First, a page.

Oyster the protector

Study finds oyster farming can save southeast coastline from erosion.

Despite the construction of embankments and barriers in some areas, storms, strong currents and tides regularly wreak havoc on the Bangladeshi coastline. In the struggle to combat erosion it now seems that a new force may be enlisted: the power of oysters. A recent study has found that along with providing a potential new food source, oyster farming can protect the coast.

These concrete rings installed at Boroghop jetty in Kutubdia of Cox’s Bazar can help protect the coastline and produce oysters, a seafood source, at the same time. A trial study shows such artificial oyster beds can offer direct protection against erosion and promote biodiversity. The study was conducted by Marine Science and Fisheries Institute at Chittagong University and Institute of Marine Resources and Ecosystem Studies at Wageningen University in the Netherlands. Photo: Collected

“For many years Bangladesh has relied on conventional means of erosion prevention and protection from tidal floods. No sustainable, permanent method has been pursued,” explains Associate Professor Shah Nawaz Chowdhury from the Marine Science and Fisheries Institute at Chittagong University.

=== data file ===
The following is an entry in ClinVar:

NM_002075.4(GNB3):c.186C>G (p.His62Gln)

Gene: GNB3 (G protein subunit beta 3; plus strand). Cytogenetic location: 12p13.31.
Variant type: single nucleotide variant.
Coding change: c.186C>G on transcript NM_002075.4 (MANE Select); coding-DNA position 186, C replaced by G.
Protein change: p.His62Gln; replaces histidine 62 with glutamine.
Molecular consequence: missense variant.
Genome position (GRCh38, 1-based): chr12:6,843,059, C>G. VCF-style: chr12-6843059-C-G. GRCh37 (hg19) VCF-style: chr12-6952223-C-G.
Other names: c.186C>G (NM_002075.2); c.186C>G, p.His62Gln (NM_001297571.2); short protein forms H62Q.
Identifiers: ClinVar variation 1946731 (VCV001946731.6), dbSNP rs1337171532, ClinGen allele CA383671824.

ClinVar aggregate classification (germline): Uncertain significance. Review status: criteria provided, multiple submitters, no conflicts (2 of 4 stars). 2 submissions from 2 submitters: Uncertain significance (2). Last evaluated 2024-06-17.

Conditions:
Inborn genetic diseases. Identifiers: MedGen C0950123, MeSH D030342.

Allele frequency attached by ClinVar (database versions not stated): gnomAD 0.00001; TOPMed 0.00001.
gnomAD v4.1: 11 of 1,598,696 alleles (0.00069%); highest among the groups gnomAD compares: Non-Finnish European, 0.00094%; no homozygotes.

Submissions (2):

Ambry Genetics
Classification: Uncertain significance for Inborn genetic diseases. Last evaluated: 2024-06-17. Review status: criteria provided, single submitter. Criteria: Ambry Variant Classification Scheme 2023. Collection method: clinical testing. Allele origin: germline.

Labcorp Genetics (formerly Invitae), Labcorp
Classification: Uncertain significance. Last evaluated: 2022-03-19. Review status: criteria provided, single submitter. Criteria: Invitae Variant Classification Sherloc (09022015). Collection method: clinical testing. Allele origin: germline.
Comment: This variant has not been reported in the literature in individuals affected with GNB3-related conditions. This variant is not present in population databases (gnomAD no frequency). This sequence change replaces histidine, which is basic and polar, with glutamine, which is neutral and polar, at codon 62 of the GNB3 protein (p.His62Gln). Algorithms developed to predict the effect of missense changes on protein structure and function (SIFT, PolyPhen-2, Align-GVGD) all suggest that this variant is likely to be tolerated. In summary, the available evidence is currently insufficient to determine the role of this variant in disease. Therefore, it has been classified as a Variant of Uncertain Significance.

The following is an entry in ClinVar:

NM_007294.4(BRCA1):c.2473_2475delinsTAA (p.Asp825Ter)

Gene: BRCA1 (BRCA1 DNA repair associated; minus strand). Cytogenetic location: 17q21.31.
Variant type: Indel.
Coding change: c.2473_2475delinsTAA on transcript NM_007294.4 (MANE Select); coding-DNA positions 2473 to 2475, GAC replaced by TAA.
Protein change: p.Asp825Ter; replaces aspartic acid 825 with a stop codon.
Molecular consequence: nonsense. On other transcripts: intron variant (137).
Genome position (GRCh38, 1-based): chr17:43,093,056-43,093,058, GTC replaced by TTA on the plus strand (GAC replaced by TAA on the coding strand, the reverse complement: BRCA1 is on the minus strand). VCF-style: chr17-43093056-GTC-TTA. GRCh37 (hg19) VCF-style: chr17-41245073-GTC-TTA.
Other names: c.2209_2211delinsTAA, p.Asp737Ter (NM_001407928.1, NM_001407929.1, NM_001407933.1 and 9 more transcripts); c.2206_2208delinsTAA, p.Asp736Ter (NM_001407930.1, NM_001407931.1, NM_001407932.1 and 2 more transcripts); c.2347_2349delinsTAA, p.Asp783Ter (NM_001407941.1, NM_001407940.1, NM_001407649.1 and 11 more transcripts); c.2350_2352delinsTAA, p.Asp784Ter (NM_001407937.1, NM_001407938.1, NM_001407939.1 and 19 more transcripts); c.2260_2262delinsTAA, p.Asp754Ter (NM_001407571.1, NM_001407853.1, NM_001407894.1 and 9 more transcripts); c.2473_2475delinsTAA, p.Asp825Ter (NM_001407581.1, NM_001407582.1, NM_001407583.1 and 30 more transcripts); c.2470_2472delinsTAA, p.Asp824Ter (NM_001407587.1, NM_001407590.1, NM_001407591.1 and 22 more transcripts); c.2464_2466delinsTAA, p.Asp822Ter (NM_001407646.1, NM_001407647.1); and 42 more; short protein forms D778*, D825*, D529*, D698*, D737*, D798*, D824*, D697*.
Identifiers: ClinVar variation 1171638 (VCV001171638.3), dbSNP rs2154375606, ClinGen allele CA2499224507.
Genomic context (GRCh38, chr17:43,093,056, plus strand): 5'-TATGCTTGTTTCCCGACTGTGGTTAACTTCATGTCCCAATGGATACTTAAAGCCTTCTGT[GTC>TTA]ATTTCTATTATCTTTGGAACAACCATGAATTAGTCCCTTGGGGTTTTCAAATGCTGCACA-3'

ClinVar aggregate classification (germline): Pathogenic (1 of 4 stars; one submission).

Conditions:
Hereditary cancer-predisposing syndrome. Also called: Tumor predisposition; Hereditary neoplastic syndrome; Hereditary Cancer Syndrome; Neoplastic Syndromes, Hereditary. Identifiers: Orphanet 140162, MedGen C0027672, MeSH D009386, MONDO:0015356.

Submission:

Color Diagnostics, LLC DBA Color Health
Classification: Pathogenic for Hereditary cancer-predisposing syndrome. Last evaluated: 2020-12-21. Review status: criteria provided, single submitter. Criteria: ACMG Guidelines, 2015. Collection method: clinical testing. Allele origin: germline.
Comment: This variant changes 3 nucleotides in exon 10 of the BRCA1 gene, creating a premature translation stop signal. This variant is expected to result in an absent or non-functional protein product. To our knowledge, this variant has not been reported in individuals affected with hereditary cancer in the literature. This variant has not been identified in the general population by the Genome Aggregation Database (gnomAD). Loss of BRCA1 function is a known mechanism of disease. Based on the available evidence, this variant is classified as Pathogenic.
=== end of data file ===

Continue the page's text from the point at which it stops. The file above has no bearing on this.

“We found that the reef structure of oyster beds can offer direct physical protection for embankments from high tides and waves, as well as promoting marine biodiversity. Once installed there would be no maintenance costs,” he said.

The study, which was jointly carried out by the university and a team from the Institute for Marine Resources and Ecosystem Studies at Wageningen University in the Netherlands, involved conducting trials at eighty locations from the Feni River estuary in the north to Saint Martin’s Island to determine where conditions most favored oyster colonies.

Subsequently, a field experiment was completed at Borough jetty on Kutubdia Island in Cox’s Bazar. There, the team divided a stretch of coastline into five twenty-meter test zones and proceeded to install concrete-ring oyster beds in three of the zones, with two left undisturbed to enable comparison.

Oyster colonies on the concrete rings flourished while the wave-dampening effect of the artificial reefs allowed for helpful sediment accretion behind the reefs. The team found that the oyster beds reduced damage to the coastal embankment by 56 percent over the period.

Moreover, the reef grew in height by two centimeters, suggesting that the oyster colonies could adapt to predicted sea level rises.

The oyster beds demonstrated other advantages too. Along with providing a sustainable food source and potential income, through oyster farming, for local communities, the artificial reefs offered safe habitat for at least 34 varieties of fish as well as 11 crab and 16 shrimp species.

The reefs can also stimulate mangrove growth along the coast which further benefits coastline protection.

“It is an interesting study,” says Aysha Akter, a professor from the civil engineering department of Chittagong University of Engineering and Technology.

“If the results of the computer-based numerical modeling and hydro-dynamic studies can be confirmed, oyster cultivation has the potential to combat climate change.”

Collected:  The Daily Star

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